When you are buying to flip or Brrrr, what issues with a property would cause you to walk away? In other words, would you never rehab a home with foundation/structural problems? Are some things just not worth repairing? Who is the most important person you trust with determining these things? Is it your agent/deal finder’s own observations or does it usually take your contractor or inspector to find the big problems? Are there certain things you can see in pictures that are big clues? Would love as much advise as possible on choosing the right properties to rehab. Thanks!!
It’s all about the numbers. Usually the bigger the problem the better the deal. If you can make repays and the numbers still work then your good.
You can walk the property and look at pictures for big issues but you should get a property inspection done and bring in the appropriate contractors to assess and estimate repairs for any issues.
@Kyleigh Morgan - I'll echo what @Greg Dickerson said. All problems are worth dealing with if the numbers work. Structural problems will scare away most investors, meaning there's a smaller pool of people trying to buy the house. Less competition will drive the price of the house down, meaning the buyer is getting a better deal. The question is, how does the cost to repair the foundation effect your rehab budget, and thus, you're overall project budget?
My peers have it right, figure it out in your budget and if it is a doable rehab where you can get all your cash out after then it is worth the shot. I would advise against doing a structural renovation as your first shot though, that's a large undertaking that is not for the light hearted.
@Lien Vuong @Michael Ablan @Greg Dickerson thank you so much for your advise! Would you say there are any obvious signs that likely indicate something is not worth touching besides just numbers? For instance, The town I want to rehab in has a number of people in town that do house flips. There is a distressed house on the market for sale (not foreclosure) that looks in really rough shape. It’s been for sale for over a year. If all the numbers look good at a glance or on the service, are these factors red flags to just move on or are there other things to look out for that are signs to keep looking? Like, I know when I am buying a car, if the craigslist add says something like....1987 Volkswagen bus with 80,000 original miles....and its been listed for months...that it’s probably not worth going to even look at cause if it was a good deal it wouldn’t have been sitting on the market for that long....is there anything like that that you encounter when you are looking for deals? Sorry if that was a terrible example or a long drawn out question, and thank you again! 🙏
If the numbers work its all good but i do stay away from problematic structural issues and I stay away from basement dampness issues. I had a big issue with a tenant regarding basement dampness and it was costly and mentally exhausting. Basement water intrusion and dampness is like kryptonite to me.
As noted above, if the numbers pan out then you can make it work; but I want to echo what Anthony has said in regards to major problematic structural issues - additionally, the environment can play into this as well; what kind of land is the house located on? Is there a reason those other house flippers haven't put in a ton of offers and that it has sat for so long on the market? Be sure to ask as many questions as possible in your due-diligence phase. The last thing you want to do is purchase a property and then get hit with an EPA fine. But again, as noted above, I'd also advise against doing a major structural renovation as your first shot. There's still a lot that can come up that, if you're newer you might not anticipate. Smart people learn from their mistakes, wise people learn from the mistakes of others. I'd be cautious about such a large undertaking this early on but do what is right for you and what your business goals are! Best of luck to you! @Kyleigh Morgan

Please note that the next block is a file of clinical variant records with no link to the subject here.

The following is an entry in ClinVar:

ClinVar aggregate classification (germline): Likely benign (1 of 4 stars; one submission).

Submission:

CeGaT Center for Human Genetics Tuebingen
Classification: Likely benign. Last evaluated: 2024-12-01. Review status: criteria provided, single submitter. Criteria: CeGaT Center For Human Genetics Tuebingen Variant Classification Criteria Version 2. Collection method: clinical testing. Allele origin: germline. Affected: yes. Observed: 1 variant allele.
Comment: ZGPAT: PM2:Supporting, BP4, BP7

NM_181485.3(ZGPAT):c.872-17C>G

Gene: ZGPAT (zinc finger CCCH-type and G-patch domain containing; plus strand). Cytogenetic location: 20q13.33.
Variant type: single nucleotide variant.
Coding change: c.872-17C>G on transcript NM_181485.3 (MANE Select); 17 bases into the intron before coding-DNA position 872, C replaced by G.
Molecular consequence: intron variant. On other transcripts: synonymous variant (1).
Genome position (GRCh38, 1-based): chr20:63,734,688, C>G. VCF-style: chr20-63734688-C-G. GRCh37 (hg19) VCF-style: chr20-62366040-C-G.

@Rob B. Thank you for your advice! You’ve been very helpful! :)
Personally, we avoid foundation issues but as others have said, if it pencils out... We tend to avoid mold issues too. We once looked at a house that was only about $30k off market for a decent if dated duplex. Not only was most of the interior trashed on the first side we looked at but the whole basement was full of mold. We never made it to the second side. We didn't even stay long enough to determine if the mold was a leaking pipe or a basement water intrusion issue. For such a small discount off market it wasn't worth figuring out. The duplex had been on the market for quite some time with no price reduction so apparently they weren't entertaining low ball offers.
We also watch for other potential environmental issues. Some day I'll write about the chicken house. That one could have ended up requiring a tear down.
Septic systems can be a problem. I have had septic systems for most of my adult life so know quite a bit about them. I'm very cautious with those since even if the current system is gravity fed you may not be able to keep it if you are pulling permits or it has an issue. Also if the drain field is trash and you don't have anywhere to put the new one you could be out of luck altogether. One my personal houses I had to do $2000 worth of drainfield upgrades to pull a permit despite the fact that the drainfield was working fine, building codes had changed.
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